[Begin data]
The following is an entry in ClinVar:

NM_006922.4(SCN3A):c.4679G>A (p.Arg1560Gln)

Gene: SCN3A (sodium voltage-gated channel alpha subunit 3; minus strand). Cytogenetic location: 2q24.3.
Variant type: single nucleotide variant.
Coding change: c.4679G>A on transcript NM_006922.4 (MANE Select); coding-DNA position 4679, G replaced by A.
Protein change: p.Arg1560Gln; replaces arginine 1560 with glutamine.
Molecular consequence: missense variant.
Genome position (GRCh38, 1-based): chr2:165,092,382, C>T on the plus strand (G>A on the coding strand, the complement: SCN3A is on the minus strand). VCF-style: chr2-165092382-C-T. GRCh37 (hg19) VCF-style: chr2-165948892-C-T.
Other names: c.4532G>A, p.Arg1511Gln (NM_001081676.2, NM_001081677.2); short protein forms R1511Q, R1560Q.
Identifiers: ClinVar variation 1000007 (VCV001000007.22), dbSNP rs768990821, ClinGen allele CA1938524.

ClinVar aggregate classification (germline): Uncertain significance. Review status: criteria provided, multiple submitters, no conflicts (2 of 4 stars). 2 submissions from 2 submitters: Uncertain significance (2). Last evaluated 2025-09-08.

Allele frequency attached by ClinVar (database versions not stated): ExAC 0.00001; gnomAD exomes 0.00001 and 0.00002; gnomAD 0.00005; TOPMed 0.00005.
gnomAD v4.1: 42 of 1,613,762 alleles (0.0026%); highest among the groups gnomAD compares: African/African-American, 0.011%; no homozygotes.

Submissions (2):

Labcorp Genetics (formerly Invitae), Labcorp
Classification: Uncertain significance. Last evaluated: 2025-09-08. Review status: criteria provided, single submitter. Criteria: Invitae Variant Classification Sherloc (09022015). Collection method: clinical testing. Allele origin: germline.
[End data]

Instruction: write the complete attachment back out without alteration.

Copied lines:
The following is an entry in ClinVar:

NM_006922.4(SCN3A):c.4679G>A (p.Arg1560Gln)

Gene: SCN3A (sodium voltage-gated channel alpha subunit 3; minus strand). Cytogenetic location: 2q24.3.
Variant type: single nucleotide variant.
Coding change: c.4679G>A on transcript NM_006922.4 (MANE Select); coding-DNA position 4679, G replaced by A.
Protein change: p.Arg1560Gln; replaces arginine 1560 with glutamine.
Molecular consequence: missense variant.
Genome position (GRCh38, 1-based): chr2:165,092,382, C>T on the plus strand (G>A on the coding strand, the complement: SCN3A is on the minus strand). VCF-style: chr2-165092382-C-T. GRCh37 (hg19) VCF-style: chr2-165948892-C-T.
Other names: c.4532G>A, p.Arg1511Gln (NM_001081676.2, NM_001081677.2); short protein forms R1511Q, R1560Q.
Identifiers: ClinVar variation 1000007 (VCV001000007.22), dbSNP rs768990821, ClinGen allele CA1938524.

ClinVar aggregate classification (germline): Uncertain significance. Review status: criteria provided, multiple submitters, no conflicts (2 of 4 stars). 2 submissions from 2 submitters: Uncertain significance (2). Last evaluated 2025-09-08.

Allele frequency attached by ClinVar (database versions not stated): ExAC 0.00001; gnomAD exomes 0.00001 and 0.00002; gnomAD 0.00005; TOPMed 0.00005.
gnomAD v4.1: 42 of 1,613,762 alleles (0.0026%); highest among the groups gnomAD compares: African/African-American, 0.011%; no homozygotes.

Submissions (2):

Labcorp Genetics (formerly Invitae), Labcorp
Classification: Uncertain significance. Last evaluated: 2025-09-08. Review status: criteria provided, single submitter. Criteria: Invitae Variant Classification Sherloc (09022015). Collection method: clinical testing. Allele origin: germline.